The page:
An Ongoing Exploration into the Many Worlds of Early 20th-Century Escapist Literature

An Ongoing Exploration into the Many Worlds of Early 20th-Century Escapist Literature -- Crime and Adventure, Fantasy and Science-Fiction, Horror and Weird

Thursday, November 7, 2013

"Shanghai Jim" -- Frank L. Packard (SHANGHAI JIM, 1928)

Perhaps best known for his novels following the adventures of Jimmie Dale, "The Gray Seal," a gentleman-thief who broke laws to enact a greater good, Frank L. Packard also wrote extensively about railroads, exotic South Seas adventure, and the seedy criminal underbelly of New York City.  Several of his stories have been filmed; most notably, his novel The Miracle Man was filmed to great effect as a silent in 1919 featuring the great Lon Chaney, Sr. as a "cripple" healed by the con artist healer to convince others of his power.  A remake was filmed in 1932 starring Silvia Sidney and Chester Morris.  Today's story eschews railroads and New York City dives in favor of the simmering heat of the South Pacific.  Originally published in magazine form in 1912, the story "Shanghai Jim" was first published in book form in 1928 in the collect of the same name.

Bob Kenyon has found three enormous, flawless pearls, and with them, he's told, trouble.  His partner in the pearling business, a lean, bearded New Zealander named Captain Watts is wary of the pearls, knowing that the nearest port, on the island of Illola, is a cess-pool of criminals and lowlifes who would cut his and Kenyon's throats in a heartbeat if they knew about the pearls.  Unfortunately, Illola is also home to the closest good, square dealer in and appraiser of pearls, a bearded man known as Old Isaacs.  

Once Old Isaacs gives his opinion that the pearls should be taken to New York at once to get their full value, Kenyon goes ashore on a different mission - he's looking for Shanghai Jim, the evil bastard who murdered his brother years earlier.  His hunt on land unsuccessful, Kenyon returns to the boat - and finds Shanghai Jim standing over Captain Watts' corpse, a bloody knife in his hands.  A struggle ensues, and when the authorities arrive, all they find is Bob Kenyon, bloody knife in his hand and the pearls in his pocket.  Now Bob Kenyon has to convince the authorities that he's innocent and that Shanghai Jim murdered Captain Watts -- when the authorities believe Shanghai Jim has been dead for years...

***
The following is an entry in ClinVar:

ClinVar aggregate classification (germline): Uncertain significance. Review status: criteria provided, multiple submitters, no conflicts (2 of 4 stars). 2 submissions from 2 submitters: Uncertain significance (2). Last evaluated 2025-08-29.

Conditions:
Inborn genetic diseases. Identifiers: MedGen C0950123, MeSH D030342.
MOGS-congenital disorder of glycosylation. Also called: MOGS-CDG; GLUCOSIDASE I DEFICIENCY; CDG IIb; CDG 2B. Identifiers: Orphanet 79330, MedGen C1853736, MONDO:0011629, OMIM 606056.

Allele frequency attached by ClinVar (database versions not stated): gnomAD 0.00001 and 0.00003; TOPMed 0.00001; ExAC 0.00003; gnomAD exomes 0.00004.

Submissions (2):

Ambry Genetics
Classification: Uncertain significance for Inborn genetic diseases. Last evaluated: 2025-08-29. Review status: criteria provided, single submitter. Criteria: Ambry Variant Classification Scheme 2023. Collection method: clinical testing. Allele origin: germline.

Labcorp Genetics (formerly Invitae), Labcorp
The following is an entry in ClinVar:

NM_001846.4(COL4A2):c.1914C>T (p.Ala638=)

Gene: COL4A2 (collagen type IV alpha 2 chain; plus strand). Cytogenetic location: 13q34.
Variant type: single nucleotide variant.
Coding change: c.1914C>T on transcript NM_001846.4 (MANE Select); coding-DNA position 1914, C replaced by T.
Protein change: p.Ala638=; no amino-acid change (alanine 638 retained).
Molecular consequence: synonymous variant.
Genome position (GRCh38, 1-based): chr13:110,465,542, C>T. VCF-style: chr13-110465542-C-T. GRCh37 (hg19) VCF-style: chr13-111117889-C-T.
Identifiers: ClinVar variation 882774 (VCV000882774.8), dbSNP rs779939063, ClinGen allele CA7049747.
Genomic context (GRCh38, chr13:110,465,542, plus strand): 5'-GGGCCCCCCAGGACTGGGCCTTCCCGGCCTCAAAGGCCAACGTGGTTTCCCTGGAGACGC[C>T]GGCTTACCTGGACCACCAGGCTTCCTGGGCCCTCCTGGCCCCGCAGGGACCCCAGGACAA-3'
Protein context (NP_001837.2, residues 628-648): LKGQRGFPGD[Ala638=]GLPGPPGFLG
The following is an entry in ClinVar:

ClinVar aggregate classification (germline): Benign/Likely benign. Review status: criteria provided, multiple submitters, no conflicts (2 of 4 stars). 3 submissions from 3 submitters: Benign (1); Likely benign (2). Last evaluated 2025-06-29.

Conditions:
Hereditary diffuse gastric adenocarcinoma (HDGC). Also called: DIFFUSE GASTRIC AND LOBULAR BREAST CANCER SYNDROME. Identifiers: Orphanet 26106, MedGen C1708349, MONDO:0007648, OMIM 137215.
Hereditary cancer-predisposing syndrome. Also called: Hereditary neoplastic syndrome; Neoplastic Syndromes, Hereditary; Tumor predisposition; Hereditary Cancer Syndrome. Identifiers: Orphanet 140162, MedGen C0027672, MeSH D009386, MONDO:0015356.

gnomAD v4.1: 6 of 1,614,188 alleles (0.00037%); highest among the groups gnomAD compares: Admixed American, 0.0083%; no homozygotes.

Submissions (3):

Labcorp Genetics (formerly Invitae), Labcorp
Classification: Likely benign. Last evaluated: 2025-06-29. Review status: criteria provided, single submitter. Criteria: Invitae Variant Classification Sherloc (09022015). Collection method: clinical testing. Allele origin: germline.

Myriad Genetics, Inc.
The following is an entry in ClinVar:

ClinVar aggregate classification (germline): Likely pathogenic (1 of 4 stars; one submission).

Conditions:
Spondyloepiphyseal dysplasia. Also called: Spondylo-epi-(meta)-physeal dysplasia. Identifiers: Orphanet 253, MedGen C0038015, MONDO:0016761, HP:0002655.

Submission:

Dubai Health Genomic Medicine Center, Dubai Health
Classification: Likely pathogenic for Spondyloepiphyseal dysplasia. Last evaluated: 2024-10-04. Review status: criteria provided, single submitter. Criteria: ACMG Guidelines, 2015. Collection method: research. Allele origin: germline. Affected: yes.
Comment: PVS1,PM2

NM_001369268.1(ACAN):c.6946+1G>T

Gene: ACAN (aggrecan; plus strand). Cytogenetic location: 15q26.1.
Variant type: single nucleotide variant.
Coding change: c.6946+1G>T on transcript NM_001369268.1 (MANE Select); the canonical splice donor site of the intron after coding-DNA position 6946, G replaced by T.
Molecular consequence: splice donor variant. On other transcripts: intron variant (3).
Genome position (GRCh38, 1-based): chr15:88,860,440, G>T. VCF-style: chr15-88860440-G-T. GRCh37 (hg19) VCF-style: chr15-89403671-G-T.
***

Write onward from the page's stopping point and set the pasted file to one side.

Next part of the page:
"Shanghai Jim" almost feels like two stories in one; Packard spends a lot of time building up and laying his cards on the table regarding the pearls and Watts' concerns and Old Isaacs' examination of them.  After this we get a short bridge with Kenyon wandering from dive bar to dive bar looking for Shanghai Jim, and then the second story picks up with Watts' murder and follows Kenyon's efforts to escape the frame-job Jim has pulled on him.  We also get something of a how-dunit, because there's some effort to understand how Shanghai Jim found out about the pearls.  Packard feeds us a whole catch of perfectly plausible red herrings to keep us on our toes, and he finally reveal is fantastic, albeit abrupt.  

If I had to find fault in "Shanghai Jim," it's the way the story just kind of throws things at us to see what sticks.  There's a romantic angle where the daughter of the British colonial administrator is Kenyon's ex-girlfriend, whom he lost over a tragic misunderstanding years earlier; they reconcile while sitting in the dark waiting for Shanghai Jim to show up, and this kind of had me rolling my eyes; the story just kind of bogs down in them telling each other what they perceived as having happened that fateful day, and what actually happened, and the tension that should be building as Kenyon waits for Jim, knowing that at any minute the police could burst in after him, just fizzles out entirely and never wholly returns.

1 comment:

  1. Shanghai Jim is just one of the stories in the book cover displayed...I think. Anyhow I did digitize it along with two illustrations.